In the States, all of the major, the four major wireless operators, they are way past trial.
They have commercial offerings available in all of the 32 NFL cities which are the largest cities in the US. So it's coming. And there are LTE trials and deployments in every country in the Western world. So it's absolutely going to come.
It does bring with it operational challenges for the operators. When you put a radio out there that's twice as fast, when you put base stations out there that require more precise synchronisation than they've ever had before, there's a lot of moving parts to deal with. So that belies the necessity for better management tools baked into those cell sites, so you can monitor and guarantee the performance of the backhaul network as well as the radio part.
I don't know if we have time for one more question down the front.
From the floor
My apologies but could we get back to the previous question because you mentioned small cells and you mentioned pico cells and we're hearing about micro cells, femto cells, pico cells. Probably we'll be on the level of the quark etc next. But the number of cells involved probably impact this whole matter as well. So you talked about small, you talked about pico. To what extent indeed are these -- probably humongous huge numbers of very, very small cells probably impacting the whole infrastructure.
To answer your question there are different types of technologies. So we had the femto cells, now I guess the Femto forum has taken off the word femto in their language. But absolutely there is going to be more cells because if you use either offload with Wi-Fi or if you're just using LTE or 3G offload, whether it be in a femto cell or pico cell environment to distribute from your macro cells that will bring on more points to manage.
The problem, a part of it is being addressed because they're now creating these hybrid cells. So in the new what they call pico cells as you see they're not necessarily at the home -- they can be but they're not necessarily at the home. They can be deployed outdoors; they can be hung on a wire; they can be put on a building and they distribute both Wi-Fi. So they have Wi-Fi for offload where you can use Wi-Fi and distribute that now in public areas for example like in the hotel, but at the same time provide LTE or 3G within the same pico cell unit.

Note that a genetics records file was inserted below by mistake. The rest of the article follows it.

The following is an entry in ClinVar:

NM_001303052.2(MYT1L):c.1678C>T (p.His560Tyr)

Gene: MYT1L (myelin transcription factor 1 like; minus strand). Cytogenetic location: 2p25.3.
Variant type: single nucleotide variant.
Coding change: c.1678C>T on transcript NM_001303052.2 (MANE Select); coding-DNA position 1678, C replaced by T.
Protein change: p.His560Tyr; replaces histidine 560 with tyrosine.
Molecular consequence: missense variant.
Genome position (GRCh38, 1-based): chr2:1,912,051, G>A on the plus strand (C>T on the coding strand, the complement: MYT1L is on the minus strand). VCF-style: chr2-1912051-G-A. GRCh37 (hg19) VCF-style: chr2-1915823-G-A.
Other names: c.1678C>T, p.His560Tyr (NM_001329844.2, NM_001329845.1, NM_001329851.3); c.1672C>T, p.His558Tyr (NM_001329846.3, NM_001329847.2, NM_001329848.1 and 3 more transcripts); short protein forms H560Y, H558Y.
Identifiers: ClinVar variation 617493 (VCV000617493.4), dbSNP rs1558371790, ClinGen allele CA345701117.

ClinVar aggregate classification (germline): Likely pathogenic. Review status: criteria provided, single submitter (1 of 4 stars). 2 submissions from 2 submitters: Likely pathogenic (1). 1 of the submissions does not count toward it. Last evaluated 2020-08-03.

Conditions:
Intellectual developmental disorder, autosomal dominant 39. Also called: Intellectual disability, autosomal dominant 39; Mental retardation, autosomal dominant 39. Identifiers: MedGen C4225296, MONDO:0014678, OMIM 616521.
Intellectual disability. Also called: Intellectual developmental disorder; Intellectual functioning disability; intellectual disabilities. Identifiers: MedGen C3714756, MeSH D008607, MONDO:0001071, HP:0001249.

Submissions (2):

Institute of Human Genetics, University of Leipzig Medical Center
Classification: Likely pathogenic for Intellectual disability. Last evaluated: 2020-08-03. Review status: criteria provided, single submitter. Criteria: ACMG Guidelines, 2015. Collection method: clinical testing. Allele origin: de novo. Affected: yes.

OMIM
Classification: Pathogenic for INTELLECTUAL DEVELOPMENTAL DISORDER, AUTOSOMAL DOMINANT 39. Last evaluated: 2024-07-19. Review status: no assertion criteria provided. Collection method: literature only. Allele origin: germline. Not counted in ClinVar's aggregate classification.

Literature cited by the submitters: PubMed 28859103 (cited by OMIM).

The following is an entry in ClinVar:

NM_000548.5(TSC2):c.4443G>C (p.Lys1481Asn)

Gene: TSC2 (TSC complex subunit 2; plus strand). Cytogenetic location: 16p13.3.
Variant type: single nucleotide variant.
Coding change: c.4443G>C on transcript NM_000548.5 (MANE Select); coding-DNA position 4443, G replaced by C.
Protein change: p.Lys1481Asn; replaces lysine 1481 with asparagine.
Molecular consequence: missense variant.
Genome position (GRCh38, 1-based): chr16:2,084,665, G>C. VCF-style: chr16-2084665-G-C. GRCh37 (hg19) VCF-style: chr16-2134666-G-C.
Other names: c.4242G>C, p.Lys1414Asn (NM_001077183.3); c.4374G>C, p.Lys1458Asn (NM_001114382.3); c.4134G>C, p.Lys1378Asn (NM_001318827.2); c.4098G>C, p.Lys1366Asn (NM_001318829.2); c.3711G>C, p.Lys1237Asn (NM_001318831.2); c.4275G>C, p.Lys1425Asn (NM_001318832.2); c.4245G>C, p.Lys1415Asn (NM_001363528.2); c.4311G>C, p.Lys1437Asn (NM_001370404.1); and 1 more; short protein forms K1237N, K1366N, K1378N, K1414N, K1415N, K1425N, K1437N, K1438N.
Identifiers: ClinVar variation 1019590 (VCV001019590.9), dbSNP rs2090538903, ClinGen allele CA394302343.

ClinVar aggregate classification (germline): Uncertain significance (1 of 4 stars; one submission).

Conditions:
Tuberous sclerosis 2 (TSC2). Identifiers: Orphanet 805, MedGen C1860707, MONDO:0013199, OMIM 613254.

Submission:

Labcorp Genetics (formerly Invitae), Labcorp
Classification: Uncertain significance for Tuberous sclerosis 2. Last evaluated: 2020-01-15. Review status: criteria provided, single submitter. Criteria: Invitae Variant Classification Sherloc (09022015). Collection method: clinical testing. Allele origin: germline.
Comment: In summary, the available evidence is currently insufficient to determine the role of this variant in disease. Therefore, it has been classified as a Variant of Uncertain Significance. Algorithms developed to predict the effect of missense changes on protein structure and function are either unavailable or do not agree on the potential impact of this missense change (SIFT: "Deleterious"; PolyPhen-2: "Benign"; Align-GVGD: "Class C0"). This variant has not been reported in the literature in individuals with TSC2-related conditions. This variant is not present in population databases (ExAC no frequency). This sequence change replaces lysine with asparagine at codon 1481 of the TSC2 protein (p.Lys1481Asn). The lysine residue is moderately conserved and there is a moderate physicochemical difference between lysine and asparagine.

So that helps drive down the raw number of cells because what you don't want to have is having every home having a femto cell, every corner having a pico and then having a macro base station. That's why most of the carriers are still not sold totally on pico or femto cell strategy because it's operationally a big headache to manage and then you have to build that in into your billing system because this is one of the discussions we had. How do they bill for that? Do they bill for that offload do they start charging you for Wi-Fi. Do they not? Do they bundle it? Do they tier it? There's a lot of issues from the carriers business perspective whether or not they're going to operationalise that because they can't really monetise it. If they can't monetise it then obviously nothing is for free.
From the floor
Which means to an extent you could almost use the land lines that are still there indeed as a kind of extra backhaul carrier. If I'm at home, I have the telephone I still have the landline and if I could add a femto cell at my house, you could almost use my land line as backhaul.
Sure, so like the femto cells, those that are used typically at the home and they have a Wi-Fi and your landline connected, so you have the benefits of a wired connection.
Sometimes they run your ADSL over it; they could be running cable structure. So absolutely that is a way. And I think the key point you're bringing up is that there will be hybrid technologies, because there's already infrastructure laid at the home.
There's a lot of copper; there's a lot of fibre out there. So where you're in those situations you will use a combination of wireless technology with wireline to optimise your network.
Building on that and that's already happening. What you see is that a lot of operators deploy multiple SSID enabled Wi-FI hot spots and when you are home you can use it.
One of the largest cable operators, Liberty Global has announced that they will do that European wide. Every box they enable in their networks will be multiple SSID enabled and you can easily envision that being used as a cable operator owned Wi-Fi roaming network. Things like that, we will see a lot of that over the next years.
I'm afraid we are out of time now. I was hoping to try and start a fight about MPLS but sadly, there's no signs of that. I'd like to take this opportunity to thank the panellists and thank you for listening.